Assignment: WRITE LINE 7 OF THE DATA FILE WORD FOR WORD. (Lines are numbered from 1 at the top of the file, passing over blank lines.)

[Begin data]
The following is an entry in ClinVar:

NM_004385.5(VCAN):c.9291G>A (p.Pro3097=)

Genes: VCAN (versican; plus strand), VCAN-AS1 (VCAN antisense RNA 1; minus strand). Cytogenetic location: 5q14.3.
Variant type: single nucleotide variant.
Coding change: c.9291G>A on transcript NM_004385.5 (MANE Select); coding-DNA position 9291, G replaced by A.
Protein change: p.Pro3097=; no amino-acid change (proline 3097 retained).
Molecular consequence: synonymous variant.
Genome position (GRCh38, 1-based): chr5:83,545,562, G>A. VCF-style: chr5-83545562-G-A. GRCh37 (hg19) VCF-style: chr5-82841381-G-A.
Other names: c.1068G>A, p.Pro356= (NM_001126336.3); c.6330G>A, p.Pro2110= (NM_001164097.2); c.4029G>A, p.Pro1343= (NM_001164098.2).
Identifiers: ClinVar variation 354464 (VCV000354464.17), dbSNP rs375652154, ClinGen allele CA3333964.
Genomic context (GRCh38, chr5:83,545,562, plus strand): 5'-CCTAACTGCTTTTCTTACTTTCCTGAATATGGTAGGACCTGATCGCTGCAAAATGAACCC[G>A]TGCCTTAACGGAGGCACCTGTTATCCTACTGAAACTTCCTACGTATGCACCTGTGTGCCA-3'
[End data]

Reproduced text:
Molecular consequence: synonymous variant.